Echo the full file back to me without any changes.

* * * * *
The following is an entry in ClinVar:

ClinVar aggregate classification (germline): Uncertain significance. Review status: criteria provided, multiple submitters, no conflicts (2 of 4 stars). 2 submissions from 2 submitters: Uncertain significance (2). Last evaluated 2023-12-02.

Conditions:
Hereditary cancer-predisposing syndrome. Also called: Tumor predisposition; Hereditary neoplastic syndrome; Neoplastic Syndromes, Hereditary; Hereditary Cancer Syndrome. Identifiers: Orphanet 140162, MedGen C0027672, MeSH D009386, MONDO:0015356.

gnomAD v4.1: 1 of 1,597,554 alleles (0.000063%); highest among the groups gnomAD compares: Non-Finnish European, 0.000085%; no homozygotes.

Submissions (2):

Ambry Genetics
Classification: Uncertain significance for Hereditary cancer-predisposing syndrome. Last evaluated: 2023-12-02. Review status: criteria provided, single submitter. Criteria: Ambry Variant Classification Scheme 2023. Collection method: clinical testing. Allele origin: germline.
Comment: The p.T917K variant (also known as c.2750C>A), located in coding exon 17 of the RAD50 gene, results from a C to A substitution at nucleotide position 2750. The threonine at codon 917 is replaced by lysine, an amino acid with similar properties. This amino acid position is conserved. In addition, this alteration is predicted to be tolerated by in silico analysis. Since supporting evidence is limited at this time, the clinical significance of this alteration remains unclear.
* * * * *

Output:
The following is an entry in ClinVar:

ClinVar aggregate classification (germline): Uncertain significance. Review status: criteria provided, multiple submitters, no conflicts (2 of 4 stars). 2 submissions from 2 submitters: Uncertain significance (2). Last evaluated 2023-12-02.

Conditions:
Hereditary cancer-predisposing syndrome. Also called: Tumor predisposition; Hereditary neoplastic syndrome; Neoplastic Syndromes, Hereditary; Hereditary Cancer Syndrome. Identifiers: Orphanet 140162, MedGen C0027672, MeSH D009386, MONDO:0015356.

gnomAD v4.1: 1 of 1,597,554 alleles (0.000063%); highest among the groups gnomAD compares: Non-Finnish European, 0.000085%; no homozygotes.

Submissions (2):

Ambry Genetics
Classification: Uncertain significance for Hereditary cancer-predisposing syndrome. Last evaluated: 2023-12-02. Review status: criteria provided, single submitter. Criteria: Ambry Variant Classification Scheme 2023. Collection method: clinical testing. Allele origin: germline.
Comment: The p.T917K variant (also known as c.2750C>A), located in coding exon 17 of the RAD50 gene, results from a C to A substitution at nucleotide position 2750. The threonine at codon 917 is replaced by lysine, an amino acid with similar properties. This amino acid position is conserved. In addition, this alteration is predicted to be tolerated by in silico analysis. Since supporting evidence is limited at this time, the clinical significance of this alteration remains unclear.